My dad would often tell the story of being called into ministry at a Billy Graham crusade, but I don’t think I thought much of it. He was always a big supporter of Billy Graham and his ministry. He seemed excited when I was in Asheville and he found out that I would be doing music over at The Cove. When he got more into counseling, he volunteered at crusades that were close by and also offered his services at a local call center that would receive calls from people who had seen the crusade on television.

Since I lost my dad nearly six years ago, there have been things that have helped me to feel more connected to his legacy. Some of those things were expected, while others were not.

I actually hadn’t thought about my father and his connection to Billy Graham. In fact, I think that I had even forgotten about the connection to the Madison Square Garden crusade until a few weeks ago when I watched the Billy Graham documentary on Netflix. As soon as I watched the short film, I realized that I was heading to Charlotte in a few weeks and I would have the opportunity to go to the Billy Graham Library.

Now, my kids are at an age where it can be hit or miss as to whether or not they like an idea that my wife or I throw out to them about an activity we are planning to do as a family. I’ve done my best to lower my expectations so that I won’t be disappointed when they don’t take to an idea that I’ve come up with for an activity. It’s been a journey and has taught me selflessness better than anything else.

I set my sights low and mentioned the idea to my wife and subsequently, to my children. No one seemed to balk at the idea initially but I knew that a five hour drive followed by a visit to a museum could easily be just a good idea on paper rather than a reality.

The Billy Graham Library is fairly inconspicuous. There are no huge signs pointing visitors to the property. If I hadn’t had GPS, I would probably have driven right past it. In much the same way that Billy Graham wasn’t flashy or showy, the library telling of his life and ministry wasn’t either.

But not flashy or showy doesn’t mean boring by any stretch of the imagination. It was a testimony to his ministry and the One whom he had served for his entire life. It was well done and engaging, not only for my wife and I, but also for our 12, 10, and 7 year old children.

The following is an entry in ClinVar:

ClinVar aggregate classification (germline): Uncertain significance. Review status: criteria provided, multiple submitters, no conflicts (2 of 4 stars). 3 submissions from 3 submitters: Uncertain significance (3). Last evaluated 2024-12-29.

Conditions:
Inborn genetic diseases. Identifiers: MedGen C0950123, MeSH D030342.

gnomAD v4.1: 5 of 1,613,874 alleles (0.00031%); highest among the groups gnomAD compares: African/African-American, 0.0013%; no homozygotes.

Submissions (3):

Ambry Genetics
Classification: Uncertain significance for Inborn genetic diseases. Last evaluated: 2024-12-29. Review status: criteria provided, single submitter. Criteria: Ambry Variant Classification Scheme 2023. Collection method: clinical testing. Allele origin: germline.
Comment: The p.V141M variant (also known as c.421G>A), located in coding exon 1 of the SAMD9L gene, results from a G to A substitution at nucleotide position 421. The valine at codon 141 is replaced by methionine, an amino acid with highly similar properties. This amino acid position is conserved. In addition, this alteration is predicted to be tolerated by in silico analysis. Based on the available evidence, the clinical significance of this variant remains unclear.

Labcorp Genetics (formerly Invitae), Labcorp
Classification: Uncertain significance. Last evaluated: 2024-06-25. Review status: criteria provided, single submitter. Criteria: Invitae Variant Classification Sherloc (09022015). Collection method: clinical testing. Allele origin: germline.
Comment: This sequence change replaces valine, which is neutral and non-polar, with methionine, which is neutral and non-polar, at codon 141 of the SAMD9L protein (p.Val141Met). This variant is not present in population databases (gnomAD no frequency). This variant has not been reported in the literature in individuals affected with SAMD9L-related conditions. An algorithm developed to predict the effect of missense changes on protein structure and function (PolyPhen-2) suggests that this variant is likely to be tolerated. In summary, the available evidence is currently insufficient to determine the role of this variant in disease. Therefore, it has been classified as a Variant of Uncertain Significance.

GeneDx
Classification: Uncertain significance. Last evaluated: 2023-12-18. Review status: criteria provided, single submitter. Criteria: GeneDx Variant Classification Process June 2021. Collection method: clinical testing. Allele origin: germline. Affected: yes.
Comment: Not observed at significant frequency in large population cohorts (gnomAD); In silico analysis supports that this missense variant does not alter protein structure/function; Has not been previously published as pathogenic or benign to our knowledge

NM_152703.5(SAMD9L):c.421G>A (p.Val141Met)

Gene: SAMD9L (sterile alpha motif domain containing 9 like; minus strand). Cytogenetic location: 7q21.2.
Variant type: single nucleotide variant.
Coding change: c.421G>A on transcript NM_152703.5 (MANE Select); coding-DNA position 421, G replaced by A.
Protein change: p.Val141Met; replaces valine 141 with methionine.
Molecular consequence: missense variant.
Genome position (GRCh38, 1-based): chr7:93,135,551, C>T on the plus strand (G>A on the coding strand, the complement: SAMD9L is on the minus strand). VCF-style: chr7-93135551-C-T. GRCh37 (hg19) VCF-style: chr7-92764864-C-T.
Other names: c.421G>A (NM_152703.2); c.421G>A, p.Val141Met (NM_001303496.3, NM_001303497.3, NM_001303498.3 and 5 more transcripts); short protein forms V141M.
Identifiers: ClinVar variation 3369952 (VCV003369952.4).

As we walked through, I came upon a picture of Madison Square Garden from the dates in 1957 when he was there. A light bulb went off in my head and I remembered hearing my dad tell me those stories of being there, of being called into ministry, and of the change in direction of his life. I couldn’t believe that I had forgotten about it.

A flood of emotion came over me as my eyes began to tear up. I proudly pointed out the picture to my sons and told them about their grandfather. Whether they know it or not, they are part of this legacy too. They didn’t know my dad very well as they were only four and six when he died, but he is still making an impact on them, because he made an impact on me.

As I look at the legacy of faith in my family and in my wife’s family, I am struck by just how many people God has called to be in full-time ministry. Uncles. Great uncles. Brother-in-laws. Cousins. God’s fingerprints are all over our family and we are grateful to be part of the legacy as we hope and pray that we also might be purveyors of that same faith.

Trying to make a point about the importance of the smallest work, I recall pastors and Bible teachers tell me in the past that although we know the name of Billy Graham, most of us don’t know the name of Billy Graham’s Sunday school teacher or others who made significant impacts in his life.

IMG_0157

I don’t think my name will ever be anything great, and I’m completely fine with that. My only hope is that I can make the name of Jesus great as I continue to follow his leading, hopefully making an impact in my three children, but also others whose path I cross along the way.

Irresistible Faith – A Book Review

irresistible faithMany people are familiar with the quote attributed to Gandhi that, “I like your Jesus but I don’t like your Christians.” For centuries, it seems that one of the greatest apologetics against Christianity has been the body of Christ, who have misrepresented him and, “created a public relationship nightmare for the movement that he began through his death, burial, and resurrection.”